A new attempt to regulate Florida’s hemp industry is the second time around for legislators in Tallahassee.

A House Committee is advancing a bill that would crack down on alternative cannabinoids and impose new restrictions on delta-9 THC in hemp, bringing massive changes to the multibillion-dollar industry.

HB 1613, which cleared the Agriculture, Conservation and Resiliency Subcommittee despite members of the public calling it “discriminatory,” a “witch hunt,” and worse, changes the statutory definition of “hemp.”

The new language would ban delta-8 and delta-10-THC, THC acetate, hexahydrocannabinol (HHC), tetrahydrocannabiphorol (THCP), and tetrahydrocannabivarin (THCV), meaning these alternative cannabinoids, which are native to the plant itself, would be banned from the state’s hemp market.

The current form of Rep. Tommy Gregory’s proposal also offers “regulatory guidance” for delta-9 THC, limiting the controversial substance said to induce euphoria by some and relief by others to 2MG per serving and 10MG per container. For context, these are stricter limits than those contemplated by the 2018 Farm Bill signed into law by President Donald Trump.

Though Gregory struggled with the pronunciation of cannabinoid names throughout the hearing, he said the “consumer protection bill” is about “safety for Florida consumers,” and the bill was an attempt to be “fair” to “all stakeholders.”

He also said federal guidance regarding hemp is “not surprisingly devoid of good guidance and slow to react to anything in the hemp industry or marijuana products.”

The bill also adds new packaging restrictions to ensure the product is not “attractive to children,” a term of art adopted by the Legislature in last year’s hemp bill, which would now include a ban on images of “toys, novel shapes, animations, promotional characters, licensed characters, or other features that specifically target children.”

Packaging will also include the toll-free number to the poison control hotline after the committee approved an amendment that aligns the House bill with Sen. Colleen Burton’s Senate product, which advanced last week with bipartisan support in the Senate Agriculture Committee.

Members of the public critiqued both these proposals, noting that alcohol is marketed with images to appeal to children (such as a spiked version of Sunny Delight) and that no one has ever fatally overdosed on cannabis. It didn’t matter to the committee.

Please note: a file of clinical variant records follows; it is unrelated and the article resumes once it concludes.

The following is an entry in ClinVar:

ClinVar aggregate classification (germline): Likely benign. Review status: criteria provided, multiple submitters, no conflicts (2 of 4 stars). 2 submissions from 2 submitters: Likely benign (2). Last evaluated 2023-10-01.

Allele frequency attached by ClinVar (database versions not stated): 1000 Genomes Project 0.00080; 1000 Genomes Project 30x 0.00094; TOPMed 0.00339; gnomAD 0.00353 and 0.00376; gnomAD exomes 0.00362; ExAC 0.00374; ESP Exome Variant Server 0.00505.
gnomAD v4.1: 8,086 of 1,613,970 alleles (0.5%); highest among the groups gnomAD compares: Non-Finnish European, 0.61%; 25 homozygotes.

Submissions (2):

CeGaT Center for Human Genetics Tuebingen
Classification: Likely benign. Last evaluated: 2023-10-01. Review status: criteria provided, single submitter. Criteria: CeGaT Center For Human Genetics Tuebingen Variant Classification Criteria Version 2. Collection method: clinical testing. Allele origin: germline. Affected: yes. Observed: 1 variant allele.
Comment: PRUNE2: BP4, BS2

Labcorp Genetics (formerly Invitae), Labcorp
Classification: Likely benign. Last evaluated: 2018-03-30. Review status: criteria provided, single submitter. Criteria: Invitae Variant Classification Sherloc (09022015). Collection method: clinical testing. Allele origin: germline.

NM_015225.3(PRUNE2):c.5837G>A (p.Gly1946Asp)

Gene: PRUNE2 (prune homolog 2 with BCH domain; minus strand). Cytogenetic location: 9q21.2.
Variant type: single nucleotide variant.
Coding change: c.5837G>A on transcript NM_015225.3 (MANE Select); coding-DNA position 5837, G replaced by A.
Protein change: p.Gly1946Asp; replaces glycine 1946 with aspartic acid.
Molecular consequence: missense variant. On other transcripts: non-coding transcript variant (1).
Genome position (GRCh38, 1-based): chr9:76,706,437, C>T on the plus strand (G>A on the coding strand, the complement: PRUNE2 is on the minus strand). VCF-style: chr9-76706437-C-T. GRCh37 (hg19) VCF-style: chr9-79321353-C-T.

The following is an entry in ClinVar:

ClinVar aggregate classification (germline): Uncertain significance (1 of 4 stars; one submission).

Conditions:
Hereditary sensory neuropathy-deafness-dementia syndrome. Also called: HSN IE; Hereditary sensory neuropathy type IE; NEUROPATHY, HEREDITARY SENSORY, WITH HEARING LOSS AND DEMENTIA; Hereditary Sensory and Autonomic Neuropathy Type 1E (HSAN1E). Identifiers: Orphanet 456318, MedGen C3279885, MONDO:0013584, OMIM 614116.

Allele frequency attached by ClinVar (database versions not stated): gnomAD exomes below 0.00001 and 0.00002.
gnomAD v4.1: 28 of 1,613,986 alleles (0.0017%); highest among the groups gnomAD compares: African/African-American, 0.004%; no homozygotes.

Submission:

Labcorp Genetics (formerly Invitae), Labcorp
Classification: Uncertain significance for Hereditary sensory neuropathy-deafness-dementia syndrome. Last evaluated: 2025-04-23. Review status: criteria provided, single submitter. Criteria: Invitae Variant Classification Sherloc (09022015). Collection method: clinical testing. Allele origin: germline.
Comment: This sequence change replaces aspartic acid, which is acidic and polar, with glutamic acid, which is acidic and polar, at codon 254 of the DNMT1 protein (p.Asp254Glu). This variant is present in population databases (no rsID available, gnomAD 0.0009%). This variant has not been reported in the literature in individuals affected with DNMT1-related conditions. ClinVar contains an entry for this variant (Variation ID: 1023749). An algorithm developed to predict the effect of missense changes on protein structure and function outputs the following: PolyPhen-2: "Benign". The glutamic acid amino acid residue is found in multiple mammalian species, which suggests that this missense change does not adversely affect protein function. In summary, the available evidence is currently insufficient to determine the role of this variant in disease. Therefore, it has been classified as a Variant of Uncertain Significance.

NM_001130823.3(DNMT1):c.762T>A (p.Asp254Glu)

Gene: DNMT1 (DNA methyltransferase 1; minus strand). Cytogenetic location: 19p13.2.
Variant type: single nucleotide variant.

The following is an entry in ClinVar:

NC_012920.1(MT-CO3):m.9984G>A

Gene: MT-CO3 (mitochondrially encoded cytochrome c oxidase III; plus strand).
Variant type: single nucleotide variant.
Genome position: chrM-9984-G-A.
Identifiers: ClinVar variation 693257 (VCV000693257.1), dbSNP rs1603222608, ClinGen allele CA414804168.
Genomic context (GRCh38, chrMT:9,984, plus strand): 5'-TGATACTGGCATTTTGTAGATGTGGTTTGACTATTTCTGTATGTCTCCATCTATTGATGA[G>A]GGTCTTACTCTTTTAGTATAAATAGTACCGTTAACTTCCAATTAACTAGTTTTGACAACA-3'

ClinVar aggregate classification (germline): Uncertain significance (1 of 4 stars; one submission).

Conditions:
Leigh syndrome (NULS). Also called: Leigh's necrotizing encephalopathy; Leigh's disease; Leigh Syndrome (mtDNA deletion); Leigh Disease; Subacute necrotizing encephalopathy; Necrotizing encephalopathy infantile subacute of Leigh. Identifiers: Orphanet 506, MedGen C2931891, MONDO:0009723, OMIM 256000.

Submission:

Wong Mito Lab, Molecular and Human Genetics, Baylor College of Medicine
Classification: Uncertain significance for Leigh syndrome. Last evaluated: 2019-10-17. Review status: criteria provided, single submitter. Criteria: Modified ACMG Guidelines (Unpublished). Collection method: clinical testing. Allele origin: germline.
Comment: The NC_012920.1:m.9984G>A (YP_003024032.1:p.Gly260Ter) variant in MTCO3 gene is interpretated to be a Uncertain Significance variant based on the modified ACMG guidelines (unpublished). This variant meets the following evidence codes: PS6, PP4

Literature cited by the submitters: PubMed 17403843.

In 2023, Gov. Ron DeSantis approved a hemp bill, SB 1676, which ultimately passed both the House and Senate unanimously after initial controversy.

The bills originally envisioned a limit of 0.5 milligrams of THC per dose, or 2 milligrams per container, a proposal that rankled the hemp industry. But after pushback from users and the industry, the language was liberalized with a strike-all amendment, mellowing the controversy, but apparently only temporarily.

The fact that the bill was heard last year was not lost on Democratic Rep. Robin Bartleman, who confessed to “déjà vu” as she asked why this is up again.

“You may recall that the bill got slimmed down substantially, and the regulatory protections that we have in here for consumer protection were stripped out at the end,” the Manatee Republican contended.

Bartleman would maintain her opposition and would go on to say the bill was picking the marijuana industry as a “winner” and hemp as a “loser” and that the legislation harmed constituents in a way inconsistent with claims that this is the “Free State of Florida.”

Rep. Christine Hunschofsky expressed her concerns about the “arbitrary” position of this “business-busting” bill, which she believes runs counter to the state’s goals of protecting agriculture.

Legislators also questioned what is meant by the bill’s prohibition on marketing images deemed “attractive to children,” a term that will ultimately rely on subjective interpretation by regulators with legal discovery necessary to prove “intent,” Gregory claimed.

Gregory also opened the door to imposing some of the bill’s restrictions on the medical marijuana industry, whose multistate operators and doctors ironically would be the prime beneficiaries of these guidelines on the hemp sector, as they would be driven back to the medical market. But he signaled mixed intentions regarding the potential legalization of adult-use cannabis. However, he said that would be a “mistake.”

Will legislators stand firm in 2024 behind this aggressive proposal to impact the hemp sector permanently? Time will tell, as the amendments in the last process started between the first and second committee hearings.

Gregory sounded committed to his legislation in his closing, saying his bill is intended to address “dangerous” compounds and to redress “harm” in the marketplace. He added that just because 2023’s legislation was a “good bill” doesn’t mean the Legislature should stop trying to regulate the industry. Finally, he said he’d back marijuana THC caps, of the sort DeSantis said he opposed in previous years.

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